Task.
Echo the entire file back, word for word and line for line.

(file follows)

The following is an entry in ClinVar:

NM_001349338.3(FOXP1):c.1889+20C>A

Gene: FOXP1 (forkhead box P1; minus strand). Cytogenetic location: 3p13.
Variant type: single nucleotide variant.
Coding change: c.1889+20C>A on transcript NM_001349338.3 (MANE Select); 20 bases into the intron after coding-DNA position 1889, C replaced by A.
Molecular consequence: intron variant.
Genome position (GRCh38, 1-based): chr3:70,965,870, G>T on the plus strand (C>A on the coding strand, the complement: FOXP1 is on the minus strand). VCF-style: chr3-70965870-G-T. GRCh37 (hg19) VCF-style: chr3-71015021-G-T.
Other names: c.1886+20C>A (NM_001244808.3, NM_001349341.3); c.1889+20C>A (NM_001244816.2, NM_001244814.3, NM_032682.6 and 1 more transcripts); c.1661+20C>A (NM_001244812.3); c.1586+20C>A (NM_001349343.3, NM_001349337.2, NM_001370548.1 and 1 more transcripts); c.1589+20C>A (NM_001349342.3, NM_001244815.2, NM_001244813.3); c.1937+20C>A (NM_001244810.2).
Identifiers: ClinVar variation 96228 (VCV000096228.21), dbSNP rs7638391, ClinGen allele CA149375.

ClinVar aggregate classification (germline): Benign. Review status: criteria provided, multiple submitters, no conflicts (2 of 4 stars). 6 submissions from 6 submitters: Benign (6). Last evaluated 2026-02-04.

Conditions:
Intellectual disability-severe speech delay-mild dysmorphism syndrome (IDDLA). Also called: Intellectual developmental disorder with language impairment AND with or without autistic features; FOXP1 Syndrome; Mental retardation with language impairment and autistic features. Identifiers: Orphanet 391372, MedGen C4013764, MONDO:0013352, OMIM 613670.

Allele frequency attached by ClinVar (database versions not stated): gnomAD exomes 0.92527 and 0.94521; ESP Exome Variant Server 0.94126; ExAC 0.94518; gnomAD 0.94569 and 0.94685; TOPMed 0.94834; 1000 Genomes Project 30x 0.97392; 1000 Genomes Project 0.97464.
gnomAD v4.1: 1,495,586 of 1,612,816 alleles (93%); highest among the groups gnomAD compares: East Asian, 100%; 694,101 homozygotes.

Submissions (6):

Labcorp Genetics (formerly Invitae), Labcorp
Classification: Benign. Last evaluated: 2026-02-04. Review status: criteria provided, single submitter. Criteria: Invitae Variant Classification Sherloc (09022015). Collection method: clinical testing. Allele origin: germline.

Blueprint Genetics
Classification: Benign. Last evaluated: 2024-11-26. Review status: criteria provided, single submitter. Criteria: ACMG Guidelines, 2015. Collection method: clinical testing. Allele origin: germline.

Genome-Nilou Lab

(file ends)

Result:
The following is an entry in ClinVar:

NM_001349338.3(FOXP1):c.1889+20C>A

Gene: FOXP1 (forkhead box P1; minus strand). Cytogenetic location: 3p13.
Variant type: single nucleotide variant.
Coding change: c.1889+20C>A on transcript NM_001349338.3 (MANE Select); 20 bases into the intron after coding-DNA position 1889, C replaced by A.
Molecular consequence: intron variant.
Genome position (GRCh38, 1-based): chr3:70,965,870, G>T on the plus strand (C>A on the coding strand, the complement: FOXP1 is on the minus strand). VCF-style: chr3-70965870-G-T. GRCh37 (hg19) VCF-style: chr3-71015021-G-T.
Other names: c.1886+20C>A (NM_001244808.3, NM_001349341.3); c.1889+20C>A (NM_001244816.2, NM_001244814.3, NM_032682.6 and 1 more transcripts); c.1661+20C>A (NM_001244812.3); c.1586+20C>A (NM_001349343.3, NM_001349337.2, NM_001370548.1 and 1 more transcripts); c.1589+20C>A (NM_001349342.3, NM_001244815.2, NM_001244813.3); c.1937+20C>A (NM_001244810.2).
Identifiers: ClinVar variation 96228 (VCV000096228.21), dbSNP rs7638391, ClinGen allele CA149375.

ClinVar aggregate classification (germline): Benign. Review status: criteria provided, multiple submitters, no conflicts (2 of 4 stars). 6 submissions from 6 submitters: Benign (6). Last evaluated 2026-02-04.

Conditions:
Intellectual disability-severe speech delay-mild dysmorphism syndrome (IDDLA). Also called: Intellectual developmental disorder with language impairment AND with or without autistic features; FOXP1 Syndrome; Mental retardation with language impairment and autistic features. Identifiers: Orphanet 391372, MedGen C4013764, MONDO:0013352, OMIM 613670.

Allele frequency attached by ClinVar (database versions not stated): gnomAD exomes 0.92527 and 0.94521; ESP Exome Variant Server 0.94126; ExAC 0.94518; gnomAD 0.94569 and 0.94685; TOPMed 0.94834; 1000 Genomes Project 30x 0.97392; 1000 Genomes Project 0.97464.
gnomAD v4.1: 1,495,586 of 1,612,816 alleles (93%); highest among the groups gnomAD compares: East Asian, 100%; 694,101 homozygotes.

Submissions (6):

Labcorp Genetics (formerly Invitae), Labcorp
Classification: Benign. Last evaluated: 2026-02-04. Review status: criteria provided, single submitter. Criteria: Invitae Variant Classification Sherloc (09022015). Collection method: clinical testing. Allele origin: germline.

Blueprint Genetics
Classification: Benign. Last evaluated: 2024-11-26. Review status: criteria provided, single submitter. Criteria: ACMG Guidelines, 2015. Collection method: clinical testing. Allele origin: germline.

Genome-Nilou Lab